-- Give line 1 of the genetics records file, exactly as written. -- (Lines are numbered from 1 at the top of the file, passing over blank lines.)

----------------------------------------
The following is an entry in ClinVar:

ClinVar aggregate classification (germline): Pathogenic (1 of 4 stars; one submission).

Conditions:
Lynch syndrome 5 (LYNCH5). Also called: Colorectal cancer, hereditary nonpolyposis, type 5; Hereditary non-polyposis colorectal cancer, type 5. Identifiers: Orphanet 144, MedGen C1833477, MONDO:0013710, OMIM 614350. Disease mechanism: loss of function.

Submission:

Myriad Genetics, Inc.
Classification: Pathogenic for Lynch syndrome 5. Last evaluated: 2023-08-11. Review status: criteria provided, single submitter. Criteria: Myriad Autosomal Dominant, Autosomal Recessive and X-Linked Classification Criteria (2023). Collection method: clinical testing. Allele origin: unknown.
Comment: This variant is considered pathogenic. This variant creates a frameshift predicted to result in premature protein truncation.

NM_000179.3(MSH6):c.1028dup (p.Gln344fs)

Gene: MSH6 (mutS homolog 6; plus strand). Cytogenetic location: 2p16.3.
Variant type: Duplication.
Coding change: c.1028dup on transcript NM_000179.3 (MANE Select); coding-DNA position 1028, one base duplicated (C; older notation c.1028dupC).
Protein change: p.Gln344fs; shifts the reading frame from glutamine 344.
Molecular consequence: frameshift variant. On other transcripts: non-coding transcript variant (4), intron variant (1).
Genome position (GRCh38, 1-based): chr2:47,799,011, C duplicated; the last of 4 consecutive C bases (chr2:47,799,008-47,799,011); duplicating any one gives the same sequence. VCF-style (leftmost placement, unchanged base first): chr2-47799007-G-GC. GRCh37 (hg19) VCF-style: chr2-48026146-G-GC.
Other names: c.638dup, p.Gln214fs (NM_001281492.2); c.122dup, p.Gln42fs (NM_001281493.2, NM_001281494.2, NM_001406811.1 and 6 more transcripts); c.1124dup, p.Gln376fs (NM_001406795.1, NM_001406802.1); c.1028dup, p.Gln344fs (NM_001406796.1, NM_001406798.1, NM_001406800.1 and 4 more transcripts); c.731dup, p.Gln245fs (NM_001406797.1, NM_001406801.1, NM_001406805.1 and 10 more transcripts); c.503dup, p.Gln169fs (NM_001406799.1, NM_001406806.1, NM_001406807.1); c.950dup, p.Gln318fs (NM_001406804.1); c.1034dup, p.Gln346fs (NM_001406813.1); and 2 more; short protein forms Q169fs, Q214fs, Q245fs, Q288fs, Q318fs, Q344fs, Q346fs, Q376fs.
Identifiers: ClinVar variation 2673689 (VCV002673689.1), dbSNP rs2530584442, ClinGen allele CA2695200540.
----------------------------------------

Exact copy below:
The following is an entry in ClinVar: